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“Is he sick?”
“The secret is Benadryl. Quiets them down. People want to give you more when you’ve got two dogs depending on you.”
“You do that?” Shelby is distressed by this news. She has realized the kid thinks she’s homeless too. Maybe it’s her wardrobe, the holes in her boots, the old sweatshirt. “What are their real names?” she asks. When he doesn’t answer, she presses on. “Seriously.”
The kid glares at her. “I already told you!”
Shelby has broken her own rule. She never speaks to people she knows, let alone strangers. It’s time for her to get back to work, yet she feels she won’t make it through the day. She gets out what’s left of the joint she began that morning. She takes a few hits before passing it to the homeless guy. He smokes greedily, and although he doesn’t say thank you, he does give her a piece of advice. “You can rent them, you know. Twenty bucks for four hours. It’s a good deal.” Shelby looks at him blankly, not understanding his meaning, so he adds, “The dogs.”
“Rent them from you?”
“Are you nuts? If they were my dogs wouldn’t I know their names?”
The animals are so filthy Shelby wonders if she might get fleas merely by being in the same vicinity. The sleeping one is a Lhasa apso–like thing, and the other is a French bulldog. It has a furrowed expression, as if it was considering something of major importance that is far beyond human scope. They both make Shelby feel itchy.
“Maybe some other time,” she tells the kid.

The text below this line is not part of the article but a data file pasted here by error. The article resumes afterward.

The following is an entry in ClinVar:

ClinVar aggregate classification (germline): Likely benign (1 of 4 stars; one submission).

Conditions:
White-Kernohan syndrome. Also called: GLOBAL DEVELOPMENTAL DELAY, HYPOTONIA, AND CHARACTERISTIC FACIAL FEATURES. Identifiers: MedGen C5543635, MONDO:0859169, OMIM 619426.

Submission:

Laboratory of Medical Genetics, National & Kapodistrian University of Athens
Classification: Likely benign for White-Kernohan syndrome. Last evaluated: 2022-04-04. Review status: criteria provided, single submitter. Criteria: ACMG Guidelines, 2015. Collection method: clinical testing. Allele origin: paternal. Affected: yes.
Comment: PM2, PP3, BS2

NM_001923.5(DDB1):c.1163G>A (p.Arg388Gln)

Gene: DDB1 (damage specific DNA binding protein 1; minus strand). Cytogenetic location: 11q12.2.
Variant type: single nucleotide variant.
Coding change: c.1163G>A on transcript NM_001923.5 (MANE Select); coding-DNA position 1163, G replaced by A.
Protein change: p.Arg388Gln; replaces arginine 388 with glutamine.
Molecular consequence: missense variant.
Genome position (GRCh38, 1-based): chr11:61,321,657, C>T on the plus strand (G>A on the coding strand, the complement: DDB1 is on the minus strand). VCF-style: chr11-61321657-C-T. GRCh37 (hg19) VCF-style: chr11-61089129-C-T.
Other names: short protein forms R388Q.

She returns to the pet store to stack twenty-pound bags of cat food. She’s amazed anyone in New York City needs that much cat food. How many cats can fit into one apartment? Seven? Eight? Twenty? When she leaves work at the end of the day, the rain is over and the sidewalk is steaming. She spies the dogs and the platform cart, but as she crosses the park and gets closer, she notices the person they’re with is different. Now it’s an older man with long braids. He has a sign—Money for Dog Food—and a basket filled with dollar bills.
The heat gets worse. That night Shelby and Ben wrap themselves in wet sheets and sit on the fire escape. Neither wants dinner.
“We’re in togas,” Ben says cheerfully. “Amor in aeternum.”
He’s been studying Latin, which he says is important for anyone working in pharmaceuticals. Unfortunately Shelby has glanced through his textbook and therefore knows he’s talking about love. More and more he thinks she’s someone she’s not. They have tangerines and water instead of dinner. It’s too hot for food. The street looks beautiful when the neon lights of the bar across the street are switched on, as if blue bath oil has been poured over everything. Colors drip over the black street. Shelby is grateful for every horn that honks; the noise takes up space in her head. Emptiness is dangerous. When it’s quiet she starts to hear Helene’s voice. She used to just catch a glimpse of her in the basement, now she hears her whispering. Why didn’t you save me? When she looks in mirrors and windows, her friend surfaces in the glass, her hands out, wearing the blue dress she never got to wear to the prom. Every day, every minute, Helene is with her.